What you need to know:
- Prof Wangari Maathai, a world icon for conservation, died at Nairobi Hospital on Sunday, September 25, 2011.
- President Kibaki said the world has not only lost a renowned environmentalist and but also a great human rights crusader.
- Tanzania's President Jakaya Kikwete celebrates Maathai, describes her as a great woman and an inspiration for many women across Africa.
- Former UN secretary general Kofi Annan said Prof Maathai would forever be celebrated and honoured.
Prof Wangari Maathai, Nobel Peace laureate and conservation heroine, has died in Nairobi after a long battle with cancer. She was 71.
The environmentalist and politician died at the Nairobi Hospital at around 10pm on Sunday, officials at her Greenbelt Movement organisation told Nation.co.ke. (SEE In Pictures: Wangari Maathai)
Prof Maathai will be remembered for her courage and tenacity in seeking social justice, conservation, democracy and corruption.
She successfully fought off an attempt by the Moi regime to build a 60-storey building at Uhuru Park, at the centre of Nairobi city. She also took on powerful individuals in the Moi government who had hived off parts of the Karura forest in the outer fringes of the city.
She also joined mothers of political prisoners in a hunger strike in a quest to force then President Moi to free them. (READERS' SAY: Share your Wangari Maathai quotes)
The environmentalist later joined politics and was in 2002 elected the Member of Parliament for Tetu, Nyeri District and served as an Assistant Minister in President Kibaki's first government.
Known for her love for trees, Prof Maathai was in 2004 awarded the Nobel peace prize for her conservation efforts.
She was also a celebrated academic having been the first woman in East and Central Africa to earn a doctorate degree.
President Kibaki sent condolences from New York where he had travelled to attend the UN General Assembly.
"It is with a deep sense of sadness and sorrow that I learnt of the death of Nobel Laureate Professor Wangari Maathai. On behalf of the government and people of Kenya and on my own behalf I send you this message of sympathy, at this time when we mourn a global icon who has left an indelible mark in the world of environmental conservation.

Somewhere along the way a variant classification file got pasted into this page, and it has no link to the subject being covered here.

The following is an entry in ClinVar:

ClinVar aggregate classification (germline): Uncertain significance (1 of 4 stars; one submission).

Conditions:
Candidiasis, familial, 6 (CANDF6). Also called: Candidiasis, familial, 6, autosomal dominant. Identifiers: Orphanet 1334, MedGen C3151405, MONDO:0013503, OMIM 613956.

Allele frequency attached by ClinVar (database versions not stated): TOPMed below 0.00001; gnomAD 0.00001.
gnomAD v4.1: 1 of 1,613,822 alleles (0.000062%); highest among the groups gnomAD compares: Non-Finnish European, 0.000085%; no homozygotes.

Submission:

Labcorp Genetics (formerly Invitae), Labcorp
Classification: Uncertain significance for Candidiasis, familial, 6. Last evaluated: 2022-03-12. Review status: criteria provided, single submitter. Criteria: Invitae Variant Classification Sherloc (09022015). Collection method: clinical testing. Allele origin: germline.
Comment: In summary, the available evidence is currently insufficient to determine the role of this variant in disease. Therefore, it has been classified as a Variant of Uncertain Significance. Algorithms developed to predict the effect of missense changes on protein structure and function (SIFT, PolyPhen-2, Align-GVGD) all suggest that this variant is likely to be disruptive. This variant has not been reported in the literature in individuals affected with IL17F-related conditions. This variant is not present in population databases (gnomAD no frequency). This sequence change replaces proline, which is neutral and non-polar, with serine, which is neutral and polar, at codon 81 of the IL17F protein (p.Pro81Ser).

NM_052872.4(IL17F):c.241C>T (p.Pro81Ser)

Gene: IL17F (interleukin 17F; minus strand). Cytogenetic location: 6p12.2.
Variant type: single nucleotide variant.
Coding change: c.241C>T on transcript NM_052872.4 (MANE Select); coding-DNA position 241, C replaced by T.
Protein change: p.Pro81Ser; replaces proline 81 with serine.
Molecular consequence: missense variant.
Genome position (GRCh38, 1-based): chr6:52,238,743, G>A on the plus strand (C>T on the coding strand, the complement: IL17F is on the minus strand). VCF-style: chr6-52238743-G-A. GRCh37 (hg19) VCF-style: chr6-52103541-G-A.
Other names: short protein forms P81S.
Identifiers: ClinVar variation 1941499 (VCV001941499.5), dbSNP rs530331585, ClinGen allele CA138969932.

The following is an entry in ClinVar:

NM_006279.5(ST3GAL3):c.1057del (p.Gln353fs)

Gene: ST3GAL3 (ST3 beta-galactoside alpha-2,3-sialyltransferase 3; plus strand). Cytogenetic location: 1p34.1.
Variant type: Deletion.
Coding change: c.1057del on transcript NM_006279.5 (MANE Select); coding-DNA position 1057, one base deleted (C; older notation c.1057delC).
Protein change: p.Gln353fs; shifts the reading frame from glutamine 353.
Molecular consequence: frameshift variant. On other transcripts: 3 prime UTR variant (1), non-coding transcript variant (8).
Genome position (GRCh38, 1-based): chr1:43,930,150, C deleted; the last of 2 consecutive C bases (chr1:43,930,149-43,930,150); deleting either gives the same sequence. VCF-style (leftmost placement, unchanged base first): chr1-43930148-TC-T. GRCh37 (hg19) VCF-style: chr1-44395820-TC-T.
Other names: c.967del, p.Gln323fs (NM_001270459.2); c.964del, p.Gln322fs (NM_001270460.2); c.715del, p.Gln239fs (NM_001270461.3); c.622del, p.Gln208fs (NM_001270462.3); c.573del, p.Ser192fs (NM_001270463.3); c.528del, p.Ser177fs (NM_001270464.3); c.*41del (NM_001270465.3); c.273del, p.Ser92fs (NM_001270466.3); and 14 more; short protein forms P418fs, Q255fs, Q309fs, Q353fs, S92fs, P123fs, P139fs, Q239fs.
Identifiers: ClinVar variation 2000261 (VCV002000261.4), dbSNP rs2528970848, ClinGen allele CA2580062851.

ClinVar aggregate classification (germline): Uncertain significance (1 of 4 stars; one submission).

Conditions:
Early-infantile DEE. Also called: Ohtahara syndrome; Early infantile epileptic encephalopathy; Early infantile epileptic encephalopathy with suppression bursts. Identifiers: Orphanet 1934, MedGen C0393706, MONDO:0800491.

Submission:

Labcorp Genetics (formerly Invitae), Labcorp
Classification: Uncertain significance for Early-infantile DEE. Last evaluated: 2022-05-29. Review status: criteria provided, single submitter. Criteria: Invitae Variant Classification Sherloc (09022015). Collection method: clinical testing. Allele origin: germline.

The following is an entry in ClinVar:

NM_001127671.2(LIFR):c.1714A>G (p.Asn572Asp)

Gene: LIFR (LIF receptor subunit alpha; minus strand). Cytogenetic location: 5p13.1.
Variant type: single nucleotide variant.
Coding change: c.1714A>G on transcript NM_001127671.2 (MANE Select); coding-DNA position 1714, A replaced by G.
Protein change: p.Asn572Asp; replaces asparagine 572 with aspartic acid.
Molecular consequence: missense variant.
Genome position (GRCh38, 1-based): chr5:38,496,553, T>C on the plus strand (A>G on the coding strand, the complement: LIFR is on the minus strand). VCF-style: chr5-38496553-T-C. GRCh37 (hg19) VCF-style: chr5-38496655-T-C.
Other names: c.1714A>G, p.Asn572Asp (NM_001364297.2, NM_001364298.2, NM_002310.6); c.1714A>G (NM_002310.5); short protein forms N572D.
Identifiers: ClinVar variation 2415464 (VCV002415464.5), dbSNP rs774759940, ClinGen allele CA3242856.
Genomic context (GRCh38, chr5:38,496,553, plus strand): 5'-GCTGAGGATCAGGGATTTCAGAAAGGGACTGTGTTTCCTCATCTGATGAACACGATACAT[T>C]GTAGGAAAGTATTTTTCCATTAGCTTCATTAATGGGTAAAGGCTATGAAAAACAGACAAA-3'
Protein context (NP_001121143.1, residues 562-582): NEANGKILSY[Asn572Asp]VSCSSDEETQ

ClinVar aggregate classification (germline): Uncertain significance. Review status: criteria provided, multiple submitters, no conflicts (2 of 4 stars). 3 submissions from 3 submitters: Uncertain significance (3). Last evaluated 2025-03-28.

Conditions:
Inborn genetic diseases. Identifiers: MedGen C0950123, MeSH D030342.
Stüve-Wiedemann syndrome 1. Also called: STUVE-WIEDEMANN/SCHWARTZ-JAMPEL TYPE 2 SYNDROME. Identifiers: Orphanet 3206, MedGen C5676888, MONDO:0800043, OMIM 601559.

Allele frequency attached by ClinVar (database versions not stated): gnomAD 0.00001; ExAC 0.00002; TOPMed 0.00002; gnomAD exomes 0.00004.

"With the passing on of Professor Maathai, the country and the world has not only lost a renowned environmentalist and but also a great human rights crusader," said a dispatch from President Kibaki's press service.
Tanzania's President Jakaya Kikwete was amongst the first world leaders to celebrate the professor.
"Rest in peace Dr Wangari Maathai. A great woman, an inspiration for many women across Africa, a magnificent visionary & embodiment of courage," President Kikwete said via twitter.
Former UN secretary general Kofi Annan said Prof Maathai would forever be celebrated and honoured (READ: Maathai a courageous woman: Annan).
Prime Minister Raila Odinga said: "I join Kenyans and friends of Kenya in mourning the passing on of this hero of our national struggles. Hers has been heroism easily recognised locally and abroad, one attained in her life time and therefore not left to historians to interpret."
Prof Maathai got her degree in biological sciences from Mount St Scholastica College in Atchison, Kansas in 1964 before earning a Master of Science degree from the University of Pittsburgh two years later.
Her official profile says that she later pursued doctoral studies in Germany and the University of Nairobi (UoN), obtaining a Ph.D in 1971 from the UoN where she also taught veterinary anatomy. She became chair of the Department of Veterinary Anatomy and an associate professor in 1976 and 1977 respectively.